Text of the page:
As a magazine reporter, I could of arrived later in the evening, stood in the back or way off to the side of the venue, but that's no way to take in this kind of show.  You need to be IN it if you know what I mean.  Granted I'm a fan as well but I'm an old fan with a questionable back.  My days of being in the pit or squished up in the front at these shows on a regular basis is becoming a thing of the past for sure.  But for certain shows, again, I feel I need to be in amongst the fans, experiencing what they're experiencing in the front as a collective force of energy. 

All in all we got twelve songs in Seattle, WA.  Everyone always wants more songs but I don't think anyone left the venue disappointed.  The hardcore fans were happy.  The fence sitters were no longer on the fence - convinced that they belong as a part of THE ONE as The Fox God dictates the force that is Babymetal throughout the universe!

This show was one for the books, folks.  The band only has a few US shows left before they play some spectacular gigs in Japan to close Episode IV.  What Episode V has in store, only the Fox God knows.  But here's hoping the Fox God brings Babymetal back to the US, and more importantly, back to Seattle, WA!  

Mark D. Sugiyama
Eclectic Arts

All Photo Usage Courtesy Of and Approved by: Babymetal, Amuse Inc, and Justin Borucki

Miscellaneous Notes:

*I've been speculating where would Babymetal play should they return to Seattle?  They need a venue that has a general admission floor which eliminates venues like The Moore (which is the most logical next step up).  I suppose The Paramount would be the next stop as they can make the floor general admission.  More than twice the capacity of the Showbox SoDo, this would be an interesting venue choice.  I'll see them anywhere they play.  Here's hoping they come back, period.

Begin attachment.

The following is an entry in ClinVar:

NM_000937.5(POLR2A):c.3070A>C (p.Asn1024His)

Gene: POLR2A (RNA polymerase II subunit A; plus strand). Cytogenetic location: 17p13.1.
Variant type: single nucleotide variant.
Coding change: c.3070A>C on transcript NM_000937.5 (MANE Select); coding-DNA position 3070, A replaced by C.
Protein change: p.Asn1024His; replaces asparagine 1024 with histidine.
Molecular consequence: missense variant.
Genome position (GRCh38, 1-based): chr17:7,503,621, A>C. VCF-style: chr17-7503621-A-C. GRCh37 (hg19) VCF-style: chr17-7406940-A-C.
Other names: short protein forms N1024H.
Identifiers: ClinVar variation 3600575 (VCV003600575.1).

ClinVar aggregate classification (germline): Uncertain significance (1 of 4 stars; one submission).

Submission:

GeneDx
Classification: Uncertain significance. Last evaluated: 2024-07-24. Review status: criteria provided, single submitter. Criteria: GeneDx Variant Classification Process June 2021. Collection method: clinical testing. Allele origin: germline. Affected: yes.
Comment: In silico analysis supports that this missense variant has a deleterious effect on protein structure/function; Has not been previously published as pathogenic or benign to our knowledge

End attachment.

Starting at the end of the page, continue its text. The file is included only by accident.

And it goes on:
*I said more than once but kudos to the Showbox SoDo staff.  I'm sure they get criticized all the time but in my opinion they were on point Tuesday night.   

*The merchandise was standard concert prices which was nice to see.  They could of charged double and the rabid fans would of paid it.  $30 US for a t-shirt.  $50 for the hoodie.  I did manage to get a shirt after the show so the limit of 2 per design seems to be helping spread the merchandise around.

*Social media follows this band around like nothing I've ever seen.  It was like a freaking journal of posts before, during, and after the show from all over the world.

*Thank you to Aaron for getting me on the guest list.  The man put up with my incessant messages about this show since February.  Again, thank you Aaron!

*Thank you to all the fans I met at the show from around the country and world.  Such a nice, informed group of people.  With all that's been going on in the world, it was so nice to see how a large group of diverse strangers could come together for a common purpose - to enjoy Babymetal!